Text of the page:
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Thread: Question about material of Minis

  1. #1
    Kickstarter Backer Soulsorcerer's Avatar
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    Question about material of Minis

    Hi guys!

    Did hop on on the last 3 houres in the live chat...so I am not as informed as I should be...promis to catch up. But the servey today left me with one question.

    The KS gives the choice between PVS and Resin. I would like to be consistent with the material in the future...so what will be the material in retail?

    Cheers,Soulsorcerer

  2. #2
    Kickstarter Backer Radegast's Avatar
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    I think PVC for sets and single minis are resin

  3. #3
    We are intending for all minis to be available in both materials in the future. You may only be able to buy resin through our webstore though. We are looking into this and will be able to confirm though.

    Both materials will be available though.

  4. #4
    Kickstarter Backer Soulsorcerer's Avatar
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    Thx for the info! Now...I have many minis...resin,metal and hard plastic...but no PVC...at least not for a TT games. I know that there are many different PVCs...so I guess we are not talking boardgame class PVC with bending spears ect.?
    Could you say something about the pros and cons of your PVC and resin casts?!?

  5. #5
    Kickstarter Backer SableFox's Avatar
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    In general (but may not apply to 4Ground, since there are lots of different types of each)

    PVC: inexpensive (easy to mass produce), expensive but durable mounds = large production runs, robust (can survive game-play well), may warp and shrink, can have softer detail, paint sometimes peels (if prep is not good)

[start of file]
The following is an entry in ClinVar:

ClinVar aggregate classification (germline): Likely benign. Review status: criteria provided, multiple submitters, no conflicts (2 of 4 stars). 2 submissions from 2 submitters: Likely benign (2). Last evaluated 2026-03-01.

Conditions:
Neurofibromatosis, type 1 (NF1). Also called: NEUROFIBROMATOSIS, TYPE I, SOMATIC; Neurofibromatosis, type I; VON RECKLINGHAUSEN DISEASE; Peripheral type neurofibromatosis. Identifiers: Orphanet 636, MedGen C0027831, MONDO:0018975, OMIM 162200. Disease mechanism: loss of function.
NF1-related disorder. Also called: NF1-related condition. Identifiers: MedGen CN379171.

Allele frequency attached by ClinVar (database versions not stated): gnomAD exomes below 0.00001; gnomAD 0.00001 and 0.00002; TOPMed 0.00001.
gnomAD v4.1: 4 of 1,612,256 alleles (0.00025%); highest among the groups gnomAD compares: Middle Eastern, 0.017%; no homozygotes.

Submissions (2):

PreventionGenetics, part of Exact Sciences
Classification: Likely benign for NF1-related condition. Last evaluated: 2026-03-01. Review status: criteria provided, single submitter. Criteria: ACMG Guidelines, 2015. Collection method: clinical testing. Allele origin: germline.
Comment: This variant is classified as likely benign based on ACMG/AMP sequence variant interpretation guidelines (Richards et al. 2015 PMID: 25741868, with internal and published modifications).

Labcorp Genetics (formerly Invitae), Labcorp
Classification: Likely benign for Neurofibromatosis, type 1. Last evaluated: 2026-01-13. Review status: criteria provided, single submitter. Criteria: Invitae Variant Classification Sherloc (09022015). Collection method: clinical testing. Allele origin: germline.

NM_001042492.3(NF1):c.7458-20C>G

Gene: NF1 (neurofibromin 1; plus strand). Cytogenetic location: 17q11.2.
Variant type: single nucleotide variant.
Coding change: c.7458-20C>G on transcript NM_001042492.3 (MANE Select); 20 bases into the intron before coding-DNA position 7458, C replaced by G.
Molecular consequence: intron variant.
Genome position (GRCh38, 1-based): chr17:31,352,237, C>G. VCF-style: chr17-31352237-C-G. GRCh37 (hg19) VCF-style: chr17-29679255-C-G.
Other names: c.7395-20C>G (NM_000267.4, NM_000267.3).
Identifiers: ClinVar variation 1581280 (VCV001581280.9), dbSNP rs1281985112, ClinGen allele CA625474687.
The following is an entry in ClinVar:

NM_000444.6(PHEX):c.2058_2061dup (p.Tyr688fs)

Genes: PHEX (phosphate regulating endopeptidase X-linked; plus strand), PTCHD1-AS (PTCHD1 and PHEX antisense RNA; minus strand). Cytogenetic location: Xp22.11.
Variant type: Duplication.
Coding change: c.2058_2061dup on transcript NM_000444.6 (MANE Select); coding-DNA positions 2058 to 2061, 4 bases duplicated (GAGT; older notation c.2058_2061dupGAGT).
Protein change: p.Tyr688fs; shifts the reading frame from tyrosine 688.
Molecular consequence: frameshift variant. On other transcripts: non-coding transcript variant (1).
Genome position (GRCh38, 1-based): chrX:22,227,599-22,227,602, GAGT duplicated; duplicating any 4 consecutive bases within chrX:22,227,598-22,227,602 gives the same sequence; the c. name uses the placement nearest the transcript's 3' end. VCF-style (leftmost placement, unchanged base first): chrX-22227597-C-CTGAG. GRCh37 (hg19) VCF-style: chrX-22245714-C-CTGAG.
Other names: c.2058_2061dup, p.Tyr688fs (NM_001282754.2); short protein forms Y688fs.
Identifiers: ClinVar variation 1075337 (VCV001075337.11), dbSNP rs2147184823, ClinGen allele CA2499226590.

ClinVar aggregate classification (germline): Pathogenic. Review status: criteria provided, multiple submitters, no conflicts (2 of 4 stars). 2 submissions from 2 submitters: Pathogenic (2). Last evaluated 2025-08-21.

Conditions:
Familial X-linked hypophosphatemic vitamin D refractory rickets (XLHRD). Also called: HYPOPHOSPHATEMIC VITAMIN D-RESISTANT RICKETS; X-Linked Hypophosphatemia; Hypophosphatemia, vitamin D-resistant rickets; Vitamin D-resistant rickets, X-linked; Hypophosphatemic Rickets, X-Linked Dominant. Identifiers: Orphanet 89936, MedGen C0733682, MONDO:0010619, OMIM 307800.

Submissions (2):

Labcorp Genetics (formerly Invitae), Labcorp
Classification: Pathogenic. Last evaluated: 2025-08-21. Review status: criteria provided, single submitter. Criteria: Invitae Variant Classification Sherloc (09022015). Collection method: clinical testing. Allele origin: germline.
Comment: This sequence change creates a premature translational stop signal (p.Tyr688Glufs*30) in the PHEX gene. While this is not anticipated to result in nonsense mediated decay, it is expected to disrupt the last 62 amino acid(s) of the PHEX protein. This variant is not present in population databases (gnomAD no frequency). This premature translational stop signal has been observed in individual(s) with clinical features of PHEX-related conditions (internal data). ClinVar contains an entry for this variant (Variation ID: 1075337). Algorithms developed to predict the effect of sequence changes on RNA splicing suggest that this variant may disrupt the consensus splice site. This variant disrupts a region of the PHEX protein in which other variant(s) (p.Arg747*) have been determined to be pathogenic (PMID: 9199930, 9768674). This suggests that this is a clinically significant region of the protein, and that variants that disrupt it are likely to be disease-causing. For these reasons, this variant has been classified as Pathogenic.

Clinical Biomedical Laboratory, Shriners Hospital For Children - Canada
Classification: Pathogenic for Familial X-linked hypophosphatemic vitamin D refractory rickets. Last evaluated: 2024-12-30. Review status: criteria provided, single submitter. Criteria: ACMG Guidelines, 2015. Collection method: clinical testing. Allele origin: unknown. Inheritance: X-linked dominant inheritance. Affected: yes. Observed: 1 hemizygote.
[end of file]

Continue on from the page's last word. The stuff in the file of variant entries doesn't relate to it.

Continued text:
Resin: expensive to produce, cheap mounds that wear-out quick = low production runs, fragile (may break if dropped or harshly handled), dimensionally stable, retains fine detail, often considered the best material for painting.

    I.e. both materials have pros and cons. Variability within each type of material can be larger than the differences between them (for example poor resin can be less detailed than good PVC).
    Last edited by SableFox; 07-26-2017 at 09:38 PM.

  6. #6
    Kickstarter Backer While's Avatar
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    I'm looking forward to seeing the PVC minis! I'm not a huge fan of resin minis, although they can be really good, mostly I have had not so good experiences.

    I'm happy with the PVC minis of FFG's Imperial Assault, and I think Steamforged Games new Guild Ball starters are PVC, and they are very good.

  7. #7
    Kickstarter Backer ARBussey's Avatar
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    Did I hear that the PVC minis are being manufactured by the same factory that does the CMON figures?

  8. #8
    Kickstarter Backer Paul's Avatar
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    Pretty sure I saw that in one of the updates or comments back near the start of the campaign. Definitely the factory that dealt with the Conan boardgame. The figures for that are pretty good, but the figures from their follow up, Mythic Battles, were excellent.

  9. #9
    Kickstarter Backer Phaid's Avatar
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    It's one of the "myths" about resin minis that they hold detail better than metal. I've known a few casters in the trade and its something they always have to correct people about (ie leave a human hair on the green and it will appear on both the resin production mini and the metal).